9:31 PM 31st December 2021
COVID-19 Variants Identified In The UK - 31 December 2021
UKHSA publishes updated Omicron hospitalisation and vaccine efficacy analysis
The UK Health Security Agency (UKHSA) has published a new variant technical briefing containing updated analysis on Omicron hospitalisation risk and vaccine efficacy against symptomatic disease and hospitalisation.
Protection against hospitalisation from vaccines is good against the Omicron variant. One dose of any vaccine was associated with a 35% reduced risk of hospitalisation among symptomatic cases with the Omicron variant, 2 doses with a 67% reduction up to 24 weeks after the second dose and a 51% reduced risk 25 or more weeks after the second dose. A third dose was associated with a 68% (95% confidence interval 52 to 82%) reduced risk of hospitalisation when compared to similar unvaccinated individuals. When the reduced risk of hospitalisation was combined with vaccine effectiveness against symptomatic disease, the vaccine effectiveness against hospitalisation was estimated as 52% after one dose, 72% 2 to 24 weeks after dose 2, 52% 25+ weeks after dose 2 and 88% 2 weeks after a booster dose.
"This is more promising data which reinforces just how important vaccines are.
As set out last week, the effectiveness of all vaccines against symptomatic infection continues to be lower in all periods against Omicron compared to Delta. The latest data confirmed that among those who had received 2 doses of AstraZeneca, there was no effect against Omicron from 20 weeks after the second dose. Among those who had received 2 doses of Pfizer or Moderna, effectiveness dropped from around 65 to 70% down to around 10% by 20 weeks after the second dose. Two to 4 weeks after a booster dose, vaccine effectiveness ranged from around 65 to 75%, dropping to 55 to 70% at 5 to 9 weeks and 40 to 50% from 10+ weeks after the booster.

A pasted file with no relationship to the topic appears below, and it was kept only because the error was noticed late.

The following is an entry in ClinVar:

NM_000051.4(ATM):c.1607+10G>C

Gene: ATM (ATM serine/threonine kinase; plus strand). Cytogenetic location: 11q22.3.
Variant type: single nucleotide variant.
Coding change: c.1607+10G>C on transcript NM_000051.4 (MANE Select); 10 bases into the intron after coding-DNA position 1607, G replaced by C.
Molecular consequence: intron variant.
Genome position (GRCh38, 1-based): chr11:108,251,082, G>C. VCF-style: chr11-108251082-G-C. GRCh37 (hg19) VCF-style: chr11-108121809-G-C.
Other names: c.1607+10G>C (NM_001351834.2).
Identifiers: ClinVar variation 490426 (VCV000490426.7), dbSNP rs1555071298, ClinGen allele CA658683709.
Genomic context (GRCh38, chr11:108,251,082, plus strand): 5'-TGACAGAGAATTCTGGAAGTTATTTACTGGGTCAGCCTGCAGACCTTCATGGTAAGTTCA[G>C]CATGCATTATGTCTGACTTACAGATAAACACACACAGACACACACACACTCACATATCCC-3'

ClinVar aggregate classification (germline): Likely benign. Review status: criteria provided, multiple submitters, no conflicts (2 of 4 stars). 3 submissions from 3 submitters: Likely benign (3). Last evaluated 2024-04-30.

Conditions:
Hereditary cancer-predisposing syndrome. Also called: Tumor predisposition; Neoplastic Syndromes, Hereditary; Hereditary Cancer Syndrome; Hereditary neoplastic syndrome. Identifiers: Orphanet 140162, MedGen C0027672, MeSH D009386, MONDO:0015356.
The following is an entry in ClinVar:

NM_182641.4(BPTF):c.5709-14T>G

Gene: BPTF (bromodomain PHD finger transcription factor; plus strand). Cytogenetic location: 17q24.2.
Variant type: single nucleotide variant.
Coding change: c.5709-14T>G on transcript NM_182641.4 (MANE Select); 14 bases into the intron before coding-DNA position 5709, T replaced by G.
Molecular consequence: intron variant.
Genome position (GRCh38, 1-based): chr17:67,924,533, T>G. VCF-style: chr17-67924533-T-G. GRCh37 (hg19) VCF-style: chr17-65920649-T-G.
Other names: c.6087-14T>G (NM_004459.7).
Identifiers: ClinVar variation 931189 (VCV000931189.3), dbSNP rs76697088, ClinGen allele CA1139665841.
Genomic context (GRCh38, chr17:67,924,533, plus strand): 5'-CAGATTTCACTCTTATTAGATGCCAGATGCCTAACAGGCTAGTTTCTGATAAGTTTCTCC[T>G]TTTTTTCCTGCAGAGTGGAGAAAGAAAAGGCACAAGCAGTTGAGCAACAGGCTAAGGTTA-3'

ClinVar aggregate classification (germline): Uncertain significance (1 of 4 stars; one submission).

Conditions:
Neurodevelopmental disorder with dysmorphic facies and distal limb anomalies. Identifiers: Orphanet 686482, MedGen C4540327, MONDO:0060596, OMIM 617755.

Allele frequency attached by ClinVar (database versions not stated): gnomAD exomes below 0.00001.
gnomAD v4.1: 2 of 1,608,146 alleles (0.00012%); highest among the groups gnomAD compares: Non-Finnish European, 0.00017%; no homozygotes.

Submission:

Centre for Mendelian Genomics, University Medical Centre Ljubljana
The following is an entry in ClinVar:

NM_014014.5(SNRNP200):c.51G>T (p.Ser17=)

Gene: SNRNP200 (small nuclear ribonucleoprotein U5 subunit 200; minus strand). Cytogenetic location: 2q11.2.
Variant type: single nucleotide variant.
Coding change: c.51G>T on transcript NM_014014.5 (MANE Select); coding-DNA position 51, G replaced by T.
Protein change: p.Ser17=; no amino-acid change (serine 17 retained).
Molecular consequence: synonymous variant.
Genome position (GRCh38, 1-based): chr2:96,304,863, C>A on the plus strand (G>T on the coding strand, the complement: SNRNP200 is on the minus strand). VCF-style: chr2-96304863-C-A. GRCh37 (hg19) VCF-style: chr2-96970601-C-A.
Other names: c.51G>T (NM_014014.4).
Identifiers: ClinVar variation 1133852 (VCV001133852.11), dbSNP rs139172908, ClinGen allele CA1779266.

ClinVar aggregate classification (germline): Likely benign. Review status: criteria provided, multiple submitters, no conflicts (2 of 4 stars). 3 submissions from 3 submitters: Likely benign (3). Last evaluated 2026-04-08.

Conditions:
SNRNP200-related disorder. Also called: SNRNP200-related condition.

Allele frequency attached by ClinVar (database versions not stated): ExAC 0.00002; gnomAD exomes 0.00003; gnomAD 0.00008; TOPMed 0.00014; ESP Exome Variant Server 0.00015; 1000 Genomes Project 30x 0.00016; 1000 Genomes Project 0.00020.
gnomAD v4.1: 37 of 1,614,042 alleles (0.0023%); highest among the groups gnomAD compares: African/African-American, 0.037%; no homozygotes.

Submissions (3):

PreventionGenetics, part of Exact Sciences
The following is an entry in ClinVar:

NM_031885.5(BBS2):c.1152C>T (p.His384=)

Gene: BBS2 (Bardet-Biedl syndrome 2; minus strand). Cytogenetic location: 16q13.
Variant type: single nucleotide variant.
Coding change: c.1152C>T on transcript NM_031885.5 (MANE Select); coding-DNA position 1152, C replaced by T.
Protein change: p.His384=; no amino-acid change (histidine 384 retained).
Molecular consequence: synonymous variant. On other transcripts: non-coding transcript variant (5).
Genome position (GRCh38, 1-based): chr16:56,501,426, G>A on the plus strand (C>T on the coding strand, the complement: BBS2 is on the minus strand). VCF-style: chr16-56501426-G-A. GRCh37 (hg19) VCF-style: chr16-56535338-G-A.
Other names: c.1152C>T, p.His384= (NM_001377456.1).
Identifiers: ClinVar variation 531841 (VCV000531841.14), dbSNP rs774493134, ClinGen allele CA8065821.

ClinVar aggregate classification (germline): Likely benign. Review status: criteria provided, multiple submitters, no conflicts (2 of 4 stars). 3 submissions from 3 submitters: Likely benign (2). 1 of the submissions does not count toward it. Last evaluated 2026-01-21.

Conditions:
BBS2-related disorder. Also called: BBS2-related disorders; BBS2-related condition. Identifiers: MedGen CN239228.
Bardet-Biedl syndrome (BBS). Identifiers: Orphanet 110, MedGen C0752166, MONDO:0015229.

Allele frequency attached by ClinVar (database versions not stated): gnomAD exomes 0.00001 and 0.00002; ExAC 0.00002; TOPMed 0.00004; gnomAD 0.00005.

Working alongside Cambridge University MRC Biostatistics unit, UKHSA analysed 528,176 Omicron cases and 573,012 Delta cases between 22 November and 26 December to assess the risk of hospitalisation in England after testing positive for Omicron. This analysis found that the risk of presentation to emergency care or hospital admission with Omicron (testing for symptomatic or asymptomatic infection) was approximately half of that for Delta, while the risk of hospital admission alone with Omicron was approximately one-third of that for Delta. In this analysis, the risk of hospitalisation is lower for Omicron cases with symptomatic or asymptomatic infection after 2 and 3 doses of vaccine, with an 81% (95% confidence interval 77 to 85%) reduction in the risk of hospitalisation after 3 doses compared to unvaccinated Omicron cases.
This analysis is not an assessment of hospital severity, which will take further time to assess.
Health and Social Care Secretary Sajid Javid said:
"This is more promising data which reinforces just how important vaccines are. They save lives and prevent serious illness. This analysis shows you are up to 8 times more likely to end up in hospital as a result of COVID-19 if you are unvaccinated.
"It is never too late to come forward for your first dose and it’s vital that everyone comes forward to get boosted now as we head into the new year."
Susan Hopkins, Chief Medical Adviser at UKHSA, said:
"The latest set of analysis is in keeping with the encouraging signs we have already seen.
"However, it remains too early to draw any definitive conclusions on hospital severity, and the increased transmissibility of Omicron and the rising cases in the over 60s population in England means it remains highly likely that there will be significant pressure on the NHS in coming weeks.
"The data once again shows that coming forward for your jab, particularly your third dose, is the best way of protecting yourself and others against infection and severe disease."